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Kudos to Arny Krueger

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Anonymous
May 11, 2005 7:37:07 PM

Archived from groups: rec.audio.pro (More info?)

Folks,

Last week at the Home Entertainment Show in New York Arny Krueger
participated in a panel discussion with John Atkinson, editor of Stereophile
magazine. Arny is well known for his support for the scientific method to
test what is audible and what is not. John is known for, um, - well, let's
just call it an anti-science bias.

You can read about the discussion and also download an MP3 file (30 MB, 1
hour long) here:

www.stereophile.com/news/050905debate/

Way to go, Arny!

--Ethan

More about : kudos arny krueger

Anonymous
May 11, 2005 7:53:13 PM

Archived from groups: rec.audio.pro (More info?)

> Last week at the Home Entertainment Show in New York Arny Krueger
> participated in a panel discussion with John Atkinson, editor of Stereophile
> magazine. Arny is well known for his support for the scientific method to
> test what is audible and what is not.

The scientific method is not foolproof. Simply removing certain obvious forms of
bias does not mean the test results are accurate or are correlated to what we
"actually" hear when we sit down to listen.


> John is known for, um, -- well, let's
> just call it an anti-science bias.

John isn't anti-science -- he just wants to believe what he wants to believe. In
that respect, he's no different from Arny, or 99% of the human race.


By the way, like Steven Sullivan, I very much appreciated your Stereophile
essay. I was flabbergasted that JA actually published it.
Anonymous
May 12, 2005 12:03:10 AM

Archived from groups: rec.audio.pro (More info?)

Ethan Winer wrote:
> Folks,
>
> Last week at the Home Entertainment Show in New York Arny Krueger
> participated in a panel discussion with John Atkinson, editor of
Stereophile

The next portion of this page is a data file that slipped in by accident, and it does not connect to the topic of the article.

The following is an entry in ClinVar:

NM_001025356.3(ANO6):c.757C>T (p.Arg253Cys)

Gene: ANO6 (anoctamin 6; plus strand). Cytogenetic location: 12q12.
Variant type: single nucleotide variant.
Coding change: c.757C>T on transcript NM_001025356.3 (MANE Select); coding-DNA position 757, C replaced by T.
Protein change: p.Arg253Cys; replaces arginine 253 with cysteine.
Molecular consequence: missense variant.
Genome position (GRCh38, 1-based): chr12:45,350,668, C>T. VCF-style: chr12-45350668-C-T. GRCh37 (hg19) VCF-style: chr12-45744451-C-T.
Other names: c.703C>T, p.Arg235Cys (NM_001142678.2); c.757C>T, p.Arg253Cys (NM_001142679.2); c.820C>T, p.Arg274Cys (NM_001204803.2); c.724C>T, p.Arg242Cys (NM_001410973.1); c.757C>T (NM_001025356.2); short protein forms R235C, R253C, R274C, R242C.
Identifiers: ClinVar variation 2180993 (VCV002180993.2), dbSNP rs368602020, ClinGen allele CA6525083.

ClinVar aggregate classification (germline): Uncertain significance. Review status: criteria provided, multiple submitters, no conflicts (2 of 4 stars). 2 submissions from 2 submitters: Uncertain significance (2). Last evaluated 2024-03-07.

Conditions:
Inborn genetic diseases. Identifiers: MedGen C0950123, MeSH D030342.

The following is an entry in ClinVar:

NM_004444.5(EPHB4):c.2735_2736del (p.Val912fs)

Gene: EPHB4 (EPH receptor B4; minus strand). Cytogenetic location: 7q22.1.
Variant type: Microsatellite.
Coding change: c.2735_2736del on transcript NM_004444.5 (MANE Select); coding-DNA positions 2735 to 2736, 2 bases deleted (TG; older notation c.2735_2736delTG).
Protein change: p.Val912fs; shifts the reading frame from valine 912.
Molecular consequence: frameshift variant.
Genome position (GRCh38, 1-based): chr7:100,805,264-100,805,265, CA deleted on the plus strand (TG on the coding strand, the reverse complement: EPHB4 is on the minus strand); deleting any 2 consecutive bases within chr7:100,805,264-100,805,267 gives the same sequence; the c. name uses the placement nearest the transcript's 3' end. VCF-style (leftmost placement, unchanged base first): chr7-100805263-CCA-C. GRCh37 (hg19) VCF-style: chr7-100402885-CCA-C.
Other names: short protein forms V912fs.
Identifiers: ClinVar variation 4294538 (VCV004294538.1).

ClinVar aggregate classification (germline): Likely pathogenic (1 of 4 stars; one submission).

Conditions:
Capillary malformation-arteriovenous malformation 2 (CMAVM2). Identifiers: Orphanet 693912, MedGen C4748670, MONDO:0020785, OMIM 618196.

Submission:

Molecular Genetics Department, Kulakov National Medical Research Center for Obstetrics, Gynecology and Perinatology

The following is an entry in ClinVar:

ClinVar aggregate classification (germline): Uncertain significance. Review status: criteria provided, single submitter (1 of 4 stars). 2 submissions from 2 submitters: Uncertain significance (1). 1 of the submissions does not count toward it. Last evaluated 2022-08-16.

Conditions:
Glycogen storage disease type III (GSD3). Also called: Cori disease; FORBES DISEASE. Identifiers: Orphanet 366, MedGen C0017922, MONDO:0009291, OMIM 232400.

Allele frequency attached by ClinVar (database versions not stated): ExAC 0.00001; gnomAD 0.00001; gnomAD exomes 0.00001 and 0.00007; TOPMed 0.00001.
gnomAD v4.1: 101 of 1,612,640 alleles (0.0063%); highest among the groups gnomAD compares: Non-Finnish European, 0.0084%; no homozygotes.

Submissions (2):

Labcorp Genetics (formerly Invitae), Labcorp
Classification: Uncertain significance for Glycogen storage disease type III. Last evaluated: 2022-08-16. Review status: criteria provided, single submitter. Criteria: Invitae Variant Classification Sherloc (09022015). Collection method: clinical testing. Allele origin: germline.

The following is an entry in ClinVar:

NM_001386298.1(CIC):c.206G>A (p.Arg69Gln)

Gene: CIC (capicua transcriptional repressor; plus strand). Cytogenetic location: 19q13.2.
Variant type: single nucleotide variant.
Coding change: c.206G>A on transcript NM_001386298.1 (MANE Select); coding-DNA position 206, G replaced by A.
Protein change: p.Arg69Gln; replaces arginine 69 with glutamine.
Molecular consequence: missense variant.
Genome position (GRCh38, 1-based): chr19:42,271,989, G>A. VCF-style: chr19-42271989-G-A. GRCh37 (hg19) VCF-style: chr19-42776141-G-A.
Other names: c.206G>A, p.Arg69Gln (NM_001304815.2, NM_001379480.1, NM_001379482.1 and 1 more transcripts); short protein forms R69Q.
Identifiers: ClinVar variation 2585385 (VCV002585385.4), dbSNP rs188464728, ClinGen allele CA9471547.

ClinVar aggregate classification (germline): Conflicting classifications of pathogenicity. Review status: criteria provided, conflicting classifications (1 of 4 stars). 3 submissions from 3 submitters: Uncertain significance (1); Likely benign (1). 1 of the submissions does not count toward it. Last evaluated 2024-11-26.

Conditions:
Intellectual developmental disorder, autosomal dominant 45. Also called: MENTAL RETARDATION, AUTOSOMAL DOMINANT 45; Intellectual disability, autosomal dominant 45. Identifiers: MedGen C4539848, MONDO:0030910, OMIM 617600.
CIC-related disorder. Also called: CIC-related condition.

> magazine. Arny is well known for his support for the scientific
method to
> test what is audible and what is not. John is known for, um, - well,
let's
> just call it an anti-science bias.
>
> You can read about the discussion and also download an MP3 file (30
MB, 1
> hour long) here:
>
> www.stereophile.com/news/050905debate/
>
> Way to go, Arny!
>
> --Ethan

I listened to most of this (as a part-time engineer, a subscriber to
Skeptical Inquirer, and a long-time user of some of your software
products).

Clearly, if one can't tell the difference between two pieces of
equipment, then, for the purpose of that listener, the two pieces of
equipment are identical under those circumstances.

Those who criticise DBT testing on general principles are on such
non-scientific ground that they might as well join a church.

What I don't get, and what I thought that Atkinson was getting at until
he veered off into mysticism, is why the tests have to be conducted
with short pieces of sound. If Atkinson's claim is that he can
differentiate between different power amps when listening to them for
an extended period, then let's design an experiment that tests this
hypothesis, but remains double blind. How long does he need? A half
hour on each? Ten minutes? An hour? Shouldn't be difficult - certainly,